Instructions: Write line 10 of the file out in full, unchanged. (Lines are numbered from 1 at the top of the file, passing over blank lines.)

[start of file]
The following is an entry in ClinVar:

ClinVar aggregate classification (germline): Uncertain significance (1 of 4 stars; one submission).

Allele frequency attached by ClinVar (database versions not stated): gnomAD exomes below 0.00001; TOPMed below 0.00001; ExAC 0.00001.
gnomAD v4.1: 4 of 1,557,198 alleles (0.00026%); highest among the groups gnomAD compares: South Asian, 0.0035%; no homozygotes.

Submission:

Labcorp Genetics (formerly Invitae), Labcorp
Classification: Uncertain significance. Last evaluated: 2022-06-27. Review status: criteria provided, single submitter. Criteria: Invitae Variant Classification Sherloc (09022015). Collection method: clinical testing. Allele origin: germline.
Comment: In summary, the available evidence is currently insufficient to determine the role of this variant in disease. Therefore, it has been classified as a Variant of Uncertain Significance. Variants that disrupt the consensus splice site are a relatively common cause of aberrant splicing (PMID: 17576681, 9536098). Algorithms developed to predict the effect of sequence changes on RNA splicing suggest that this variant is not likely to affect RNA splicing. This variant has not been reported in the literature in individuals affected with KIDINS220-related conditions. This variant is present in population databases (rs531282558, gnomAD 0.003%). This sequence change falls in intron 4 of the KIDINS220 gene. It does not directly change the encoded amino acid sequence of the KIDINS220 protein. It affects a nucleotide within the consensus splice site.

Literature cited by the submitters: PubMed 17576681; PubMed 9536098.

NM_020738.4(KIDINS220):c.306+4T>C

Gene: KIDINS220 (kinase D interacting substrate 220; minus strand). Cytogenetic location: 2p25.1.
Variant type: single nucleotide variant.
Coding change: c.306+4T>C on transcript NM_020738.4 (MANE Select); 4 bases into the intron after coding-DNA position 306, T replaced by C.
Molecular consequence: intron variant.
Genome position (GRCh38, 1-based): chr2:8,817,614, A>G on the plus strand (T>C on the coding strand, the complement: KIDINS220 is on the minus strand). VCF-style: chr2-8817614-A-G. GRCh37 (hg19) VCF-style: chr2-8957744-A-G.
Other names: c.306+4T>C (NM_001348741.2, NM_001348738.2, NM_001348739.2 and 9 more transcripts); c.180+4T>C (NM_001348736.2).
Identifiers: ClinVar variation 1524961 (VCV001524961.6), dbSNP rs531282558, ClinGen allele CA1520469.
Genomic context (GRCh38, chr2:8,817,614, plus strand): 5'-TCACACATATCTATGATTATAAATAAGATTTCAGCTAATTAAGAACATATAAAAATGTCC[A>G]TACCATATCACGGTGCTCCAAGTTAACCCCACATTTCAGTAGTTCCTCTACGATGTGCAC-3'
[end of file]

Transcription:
NM_020738.4(KIDINS220):c.306+4T>C